Utah’s just-completed ski season was not superlative by any measure, but after the miserable winter of 2011-12, the state’s $1 billion-a-year ski industry warmly welcomed a 5.4 percent increase in visitation.
Top ski years
Season » Skier days*
2007/08 » 4,249,190
2010/11 » 4,223,064
2006/07 » 4,082,094
2005/06 » 4,062,188
2009/10 » 4,048,153
2012/13 » 4,031,621
2008/09 » 3,972,984
2004/05 » 3,895,578
2011/12 » 3,826,130**
2003/04 » 3,429,141
* Skier day is an industry term that denotes a day of paid skiing or snowboarding by a guest.
** The 2011-12 number was adjusted from a previously reported tally of 3,802,536 to correct an error.
Source: Ski Utah
For one thing, he noted, Utah’s 5.4 percent increase far surpassed the 1.9 percent bump that resorts in other Intermountain states posted last winter. But Rafferty said he also felt Utah’s resorts came out of the winter with a little extra momentum because the snow that fell came at good times.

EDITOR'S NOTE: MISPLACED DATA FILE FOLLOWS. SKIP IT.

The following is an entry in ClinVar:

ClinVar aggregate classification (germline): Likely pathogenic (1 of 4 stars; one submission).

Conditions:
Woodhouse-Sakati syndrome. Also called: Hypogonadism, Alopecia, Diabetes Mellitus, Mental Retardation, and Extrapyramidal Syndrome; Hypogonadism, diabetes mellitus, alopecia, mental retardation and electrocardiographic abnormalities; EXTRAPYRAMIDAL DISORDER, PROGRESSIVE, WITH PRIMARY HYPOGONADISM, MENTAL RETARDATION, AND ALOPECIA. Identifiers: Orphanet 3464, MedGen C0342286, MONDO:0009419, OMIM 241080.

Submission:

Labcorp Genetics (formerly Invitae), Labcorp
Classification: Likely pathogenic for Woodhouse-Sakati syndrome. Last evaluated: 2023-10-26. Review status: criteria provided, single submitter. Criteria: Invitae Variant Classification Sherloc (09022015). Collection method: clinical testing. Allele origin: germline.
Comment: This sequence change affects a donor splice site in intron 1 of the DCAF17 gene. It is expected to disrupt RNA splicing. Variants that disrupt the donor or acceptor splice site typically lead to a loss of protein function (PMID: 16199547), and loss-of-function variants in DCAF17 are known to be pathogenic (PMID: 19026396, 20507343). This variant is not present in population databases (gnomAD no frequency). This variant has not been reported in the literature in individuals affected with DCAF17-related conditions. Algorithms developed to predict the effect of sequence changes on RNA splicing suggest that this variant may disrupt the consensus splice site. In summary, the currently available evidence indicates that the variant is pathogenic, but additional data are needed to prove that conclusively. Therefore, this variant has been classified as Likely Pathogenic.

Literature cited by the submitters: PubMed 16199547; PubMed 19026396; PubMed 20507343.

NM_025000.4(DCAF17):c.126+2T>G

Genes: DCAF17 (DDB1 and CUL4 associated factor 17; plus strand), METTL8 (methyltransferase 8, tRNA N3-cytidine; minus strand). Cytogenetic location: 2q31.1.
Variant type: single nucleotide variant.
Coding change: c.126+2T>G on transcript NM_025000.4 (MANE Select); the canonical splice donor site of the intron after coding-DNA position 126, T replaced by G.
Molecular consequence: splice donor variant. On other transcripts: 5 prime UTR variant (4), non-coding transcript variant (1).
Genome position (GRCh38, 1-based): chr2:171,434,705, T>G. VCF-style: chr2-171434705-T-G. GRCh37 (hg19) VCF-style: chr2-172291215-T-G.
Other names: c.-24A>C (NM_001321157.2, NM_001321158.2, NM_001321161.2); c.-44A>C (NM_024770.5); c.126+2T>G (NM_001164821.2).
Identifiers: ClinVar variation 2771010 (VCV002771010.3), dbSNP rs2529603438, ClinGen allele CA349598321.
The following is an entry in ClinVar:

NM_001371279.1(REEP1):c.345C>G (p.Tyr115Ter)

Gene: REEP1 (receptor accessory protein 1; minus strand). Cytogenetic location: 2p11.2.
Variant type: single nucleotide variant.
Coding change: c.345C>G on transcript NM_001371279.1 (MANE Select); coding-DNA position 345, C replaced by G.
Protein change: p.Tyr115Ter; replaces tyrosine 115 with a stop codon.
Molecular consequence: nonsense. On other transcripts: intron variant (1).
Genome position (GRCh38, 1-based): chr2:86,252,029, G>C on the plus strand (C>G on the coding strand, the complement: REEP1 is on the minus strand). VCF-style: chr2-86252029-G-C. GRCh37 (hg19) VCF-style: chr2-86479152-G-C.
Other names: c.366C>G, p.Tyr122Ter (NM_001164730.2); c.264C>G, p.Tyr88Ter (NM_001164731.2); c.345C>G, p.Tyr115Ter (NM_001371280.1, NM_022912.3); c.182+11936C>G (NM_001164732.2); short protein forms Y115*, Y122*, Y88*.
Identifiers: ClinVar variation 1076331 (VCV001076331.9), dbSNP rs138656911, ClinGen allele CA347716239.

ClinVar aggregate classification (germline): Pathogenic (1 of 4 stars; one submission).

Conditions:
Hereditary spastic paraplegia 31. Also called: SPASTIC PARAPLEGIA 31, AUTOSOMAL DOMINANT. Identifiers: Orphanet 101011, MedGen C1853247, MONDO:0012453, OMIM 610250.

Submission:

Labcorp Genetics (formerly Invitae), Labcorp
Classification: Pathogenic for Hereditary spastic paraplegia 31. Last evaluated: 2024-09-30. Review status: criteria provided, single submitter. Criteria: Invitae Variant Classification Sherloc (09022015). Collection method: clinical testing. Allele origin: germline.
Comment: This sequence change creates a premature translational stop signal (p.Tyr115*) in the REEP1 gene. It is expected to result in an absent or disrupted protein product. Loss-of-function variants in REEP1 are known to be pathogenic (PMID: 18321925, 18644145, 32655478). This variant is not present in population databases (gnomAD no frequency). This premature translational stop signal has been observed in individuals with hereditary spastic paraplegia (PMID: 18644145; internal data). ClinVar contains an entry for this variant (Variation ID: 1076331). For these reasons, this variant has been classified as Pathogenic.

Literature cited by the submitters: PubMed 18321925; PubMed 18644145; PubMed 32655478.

"The skiing seemed a lot better than last year," said the head marketer for the state’s 14 active resorts. "When I looked back at the end of the year, the snowfall numbers weren’t all that good. [Alta’s 449 inches were 87 percent of normal, 514.] But the timing of the snowfall was helpful. It came early, which in our business is everything. And the cold temperatures, while they may have kept a few people off the slopes, helped our snowfall to stay put."
Together, they laid the base for an upbeat year.
"Unlike last winter (2011-12), where we started off pretty well but then gradually declined in snow levels, skier visits and momentum," he said, "this year we started OK but got better and better as the season progressed. Hopefully, it rolls into next year. I hope to be knocking on the door of a record next season."
It will take a good snow year to accomplish that. Visitation closely mirrors snowfall patterns, with Utahns showing repeatedly that they will ski if conditions are good by local standards, but will stay home if they don’t meet lofty expectations.
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